« on: May 11, 2008, 08:47:59 PM »
Business cards are very prestigious.
Wow though, I am sure that guy in the onion article is enjoying his life now but just wait until he gets older, doesn't have a band, has no money, the girl leaves him, can't pay any medical bills he might have, is deep in debt and can expect to work until he dies. He is pretty much destroying any chance he has at a decent future. And 8.54/hour?! I made almost that in high school doing some 15 hours/week job. There are also plenty of jobs that pay twice what he's making and he could still surf the web most of the day too, what an idiot, he is getting royally screwed.
« on: May 11, 2008, 03:28:49 AM »
From what I have read, most transfer students don't place at the bottom of the class wherever they transfer, they usually are at least average, the law doesn't change that much, and required 1L classes at most law schools are all taught by professors from T14s. Obviously, the law students are going to be smarter on average, but the difference isn't going to be night and day. The biggest skill that gets good law grades is hard work/ability to study.
So you really should be asking, would an average student at a t25 have much better prospects than top 15-20% at a purely regional school.
« on: May 08, 2008, 05:30:01 AM »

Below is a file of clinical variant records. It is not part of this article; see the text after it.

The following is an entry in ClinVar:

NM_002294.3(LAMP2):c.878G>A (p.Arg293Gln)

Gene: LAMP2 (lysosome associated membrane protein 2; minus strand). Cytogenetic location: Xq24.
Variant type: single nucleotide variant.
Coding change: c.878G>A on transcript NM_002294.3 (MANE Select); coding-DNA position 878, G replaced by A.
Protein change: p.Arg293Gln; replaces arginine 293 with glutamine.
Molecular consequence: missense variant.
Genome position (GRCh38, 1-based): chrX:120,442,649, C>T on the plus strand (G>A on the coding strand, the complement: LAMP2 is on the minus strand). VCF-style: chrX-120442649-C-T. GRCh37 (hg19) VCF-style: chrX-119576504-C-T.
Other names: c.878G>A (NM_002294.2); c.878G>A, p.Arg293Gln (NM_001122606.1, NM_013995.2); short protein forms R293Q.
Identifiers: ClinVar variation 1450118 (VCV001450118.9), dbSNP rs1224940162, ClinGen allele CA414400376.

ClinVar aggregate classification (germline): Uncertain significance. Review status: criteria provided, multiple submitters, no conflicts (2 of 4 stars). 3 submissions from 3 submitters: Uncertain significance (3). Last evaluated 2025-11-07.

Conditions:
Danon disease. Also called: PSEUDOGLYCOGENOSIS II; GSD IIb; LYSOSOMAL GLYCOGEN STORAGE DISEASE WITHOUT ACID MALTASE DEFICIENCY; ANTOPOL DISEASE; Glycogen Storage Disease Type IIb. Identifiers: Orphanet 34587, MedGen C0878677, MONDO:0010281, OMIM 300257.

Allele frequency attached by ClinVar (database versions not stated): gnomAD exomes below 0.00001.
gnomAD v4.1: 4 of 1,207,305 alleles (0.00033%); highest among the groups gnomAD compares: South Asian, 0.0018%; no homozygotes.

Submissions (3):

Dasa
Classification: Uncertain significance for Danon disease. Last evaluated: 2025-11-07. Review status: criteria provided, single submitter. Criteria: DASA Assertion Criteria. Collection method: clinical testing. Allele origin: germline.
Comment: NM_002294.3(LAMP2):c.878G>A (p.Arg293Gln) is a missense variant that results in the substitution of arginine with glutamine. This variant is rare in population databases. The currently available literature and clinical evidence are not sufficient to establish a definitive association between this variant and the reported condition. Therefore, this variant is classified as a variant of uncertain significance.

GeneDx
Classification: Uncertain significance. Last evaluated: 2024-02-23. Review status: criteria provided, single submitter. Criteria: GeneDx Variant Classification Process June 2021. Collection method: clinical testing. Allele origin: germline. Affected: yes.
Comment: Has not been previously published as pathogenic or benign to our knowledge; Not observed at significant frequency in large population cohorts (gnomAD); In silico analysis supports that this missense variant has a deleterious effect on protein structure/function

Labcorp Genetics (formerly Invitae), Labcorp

It sounds like you really need to get out there and network. Honestly, if you had been concentrating on networking rather than an MA (in poly sci?! I guess it may be a little useful for governmental work, it honestly wouldn't even have been surprising if you had been dead-set on governmental work when you chose it, not a good degree for someone who wants lots of options though), you probably would have had a better idea of exactly what way you would be going, at least starting off. Still, it does seem like you have the drive to get work experience (don't you have a feel for whether you like government work by now?), through your governmental jobs, but you should really be focusing on talking with lawyers/governmental workers and seeing exactly what would make you stand out and what you want to do.
Go find the posts on networking.
« on: May 07, 2008, 01:52:38 PM »
Foley & Lardner has an office in Mich, which does some IP Lit. That is about it as far as I know for Vault firms in Michigan.
« on: May 07, 2008, 02:55:32 AM »
Really don't recommend starting your outline until one month before the final, at the earliest, unless you have no clue how to outline. The closer you do it to the test, the better you are going to remember the material you organized in the outline. Personally, I don't start outlining until a couple weeks before my finals, same with my roommate, and we both are in the top 20% at our school. I pretty much just outline my notes, and include any materials my professor may have provided, including important handouts or especially powerpoints (for god sakes, if the professor uses powerpoints, don't outline right there in class, the prof is going to be saying all sorts of important things because he expects you to review the powerpoints later and get down what he says).